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There’s a new beer machine around. I like beer machines. I like anything that has to do with beer, but being a guy, cool machinery has some extra special appeal.

JJ Tranquilla is the lead man in the popular local band I Love Robots. He’s a great musician, but he’s also a professional beer drinker — like me. We’ve been friends for a long time. He’s got deep roots in the beer and hospitality industry and since I’m probably that industry’s biggest consumer when it comes to visiting places with beer, our paths have crossed many times and we’ve become fast friends over the years. Beer makes a great common bond.

Tranquilla’s always been an idea man. Back in August of 2013, he came up with this super cool idea to create a mobile device application that connected me to all of our local breweries in a real-time fashion and kept me instantly in tune with what was new and what was on tap. His unbridled excitement was contagious, and I even tagged along with him on what was my first ever trip to Kodiak to join him and one of his compadre’s as they worked with Ben Millstein at Kodiak Island Brewing Company to capture the fermented goods from that brewery to include on the application.

Tranquilla never quits thinking about beer.

The other day, Billy Opinsky, one of the owners of the Humpy’s empire, shot me a video of what at first appears to be a fire truck, but closer up, opening one of the side panels of this off-road fire suppression rig reveals six draft handles all standing tall and ready to pour beer.

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On Monday, I was in place in the afternoon on F Street between Humpy’s and Williwaw in the new beer garden on the blocked off street to experience this masterful machine in person. Any vehicle that’s pressed into service to serve beer scores big in my book and I just had to take this all in.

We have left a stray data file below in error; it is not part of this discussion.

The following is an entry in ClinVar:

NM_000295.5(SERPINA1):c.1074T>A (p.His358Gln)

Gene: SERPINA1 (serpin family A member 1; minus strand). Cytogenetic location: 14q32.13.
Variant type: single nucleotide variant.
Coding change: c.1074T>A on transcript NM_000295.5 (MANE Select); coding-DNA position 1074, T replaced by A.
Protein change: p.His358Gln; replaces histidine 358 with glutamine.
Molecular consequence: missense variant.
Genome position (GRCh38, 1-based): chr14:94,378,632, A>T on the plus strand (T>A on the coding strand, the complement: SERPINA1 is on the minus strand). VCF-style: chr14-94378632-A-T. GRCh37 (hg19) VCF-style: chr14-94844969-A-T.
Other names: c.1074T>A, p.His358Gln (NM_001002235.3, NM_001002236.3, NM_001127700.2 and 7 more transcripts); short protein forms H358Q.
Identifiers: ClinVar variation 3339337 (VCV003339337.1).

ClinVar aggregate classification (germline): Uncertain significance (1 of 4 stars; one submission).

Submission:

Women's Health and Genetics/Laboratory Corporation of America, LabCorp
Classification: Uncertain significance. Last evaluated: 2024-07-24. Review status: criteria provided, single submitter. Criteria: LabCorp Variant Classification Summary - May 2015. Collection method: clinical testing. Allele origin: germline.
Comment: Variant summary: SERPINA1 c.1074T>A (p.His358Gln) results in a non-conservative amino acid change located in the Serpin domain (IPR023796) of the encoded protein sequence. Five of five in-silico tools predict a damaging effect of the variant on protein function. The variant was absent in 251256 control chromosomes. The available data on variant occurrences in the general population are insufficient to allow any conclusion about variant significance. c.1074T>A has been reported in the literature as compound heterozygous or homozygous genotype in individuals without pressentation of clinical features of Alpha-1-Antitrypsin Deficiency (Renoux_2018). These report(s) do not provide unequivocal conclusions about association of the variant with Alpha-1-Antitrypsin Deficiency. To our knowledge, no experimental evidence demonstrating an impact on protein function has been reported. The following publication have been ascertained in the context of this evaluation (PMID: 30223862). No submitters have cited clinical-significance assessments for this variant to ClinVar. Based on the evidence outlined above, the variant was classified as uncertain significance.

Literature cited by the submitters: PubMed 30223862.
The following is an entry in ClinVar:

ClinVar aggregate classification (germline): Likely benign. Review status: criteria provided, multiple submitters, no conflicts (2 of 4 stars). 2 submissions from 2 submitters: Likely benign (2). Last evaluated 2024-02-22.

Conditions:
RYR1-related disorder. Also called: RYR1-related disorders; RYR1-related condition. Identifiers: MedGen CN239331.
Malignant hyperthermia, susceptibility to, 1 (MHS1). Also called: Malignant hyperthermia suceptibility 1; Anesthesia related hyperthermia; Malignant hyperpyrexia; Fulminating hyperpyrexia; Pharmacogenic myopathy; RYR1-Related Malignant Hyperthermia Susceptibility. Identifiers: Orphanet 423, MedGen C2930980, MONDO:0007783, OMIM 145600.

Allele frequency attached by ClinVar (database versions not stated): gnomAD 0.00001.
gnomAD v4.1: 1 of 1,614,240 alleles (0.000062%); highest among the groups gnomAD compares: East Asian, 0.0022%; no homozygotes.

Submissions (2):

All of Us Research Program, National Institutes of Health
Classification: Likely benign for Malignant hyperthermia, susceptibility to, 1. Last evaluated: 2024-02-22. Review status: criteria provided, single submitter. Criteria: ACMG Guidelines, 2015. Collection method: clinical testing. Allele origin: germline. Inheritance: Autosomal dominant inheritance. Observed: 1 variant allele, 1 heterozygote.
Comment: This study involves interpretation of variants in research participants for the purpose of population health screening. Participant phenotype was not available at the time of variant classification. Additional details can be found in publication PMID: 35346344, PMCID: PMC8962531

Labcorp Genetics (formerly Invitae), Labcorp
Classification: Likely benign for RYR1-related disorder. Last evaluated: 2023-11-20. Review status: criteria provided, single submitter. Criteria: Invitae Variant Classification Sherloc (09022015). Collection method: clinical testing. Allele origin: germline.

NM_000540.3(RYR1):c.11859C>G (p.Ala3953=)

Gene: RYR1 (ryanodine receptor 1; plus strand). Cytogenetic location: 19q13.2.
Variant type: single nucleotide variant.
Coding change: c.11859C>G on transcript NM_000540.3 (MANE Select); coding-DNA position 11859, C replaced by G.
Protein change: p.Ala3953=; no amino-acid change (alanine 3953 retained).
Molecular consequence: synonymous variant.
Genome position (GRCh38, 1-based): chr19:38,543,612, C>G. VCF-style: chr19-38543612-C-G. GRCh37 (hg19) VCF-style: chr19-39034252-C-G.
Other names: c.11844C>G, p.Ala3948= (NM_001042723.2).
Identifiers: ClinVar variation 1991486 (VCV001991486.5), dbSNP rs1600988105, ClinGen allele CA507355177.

Tranquilla was on hand to give me the back story.

“I was driving through downtown Palmer last July and saw this fire truck just sitting there and it looked super-cool just like it was. It was for sale. I thought, ‘wouldn’t it be cool to convert that into a beer truck and put some tap handles in a compartment on the side of it?’ Before I knew it, I bought the thing and started tinkering with the idea of converting it into what I’m calling the All Terrain Beer Engine.”.

Tranquilla’s an idea man and not necessarily a mechanic, welder, fabricator or draft system expert; all trades necessary to bring his idea off.

“I had no idea what to do with it and didn’t realize the amount of work it would take,” admitted Tranquilla, who was ultimately resourceful enough to harness the horsepower of friends and acquaintances eager to be part of the project. “It was like deconstructing a fire truck from the inside out and building a bar with a draft system from the outside in, including a state of the art temperature control system, all in a massive four wheel drive vehicle that served as Palmer’s off road fire suppression vehicle – Engine 321 – until it just got sort of old and outdated for what it was supposed to do.”

For the techno dweebs in the audience, like me, this 1979 beast has dual locking axles and is sitting on a Dodge W400 Power Wagon with a four barrel carb “that probably gets 6-8 miles per gallon on a good day,” says Tranquilla of the historical unit designed for power and crawl-ability at the expense of comfort and economy.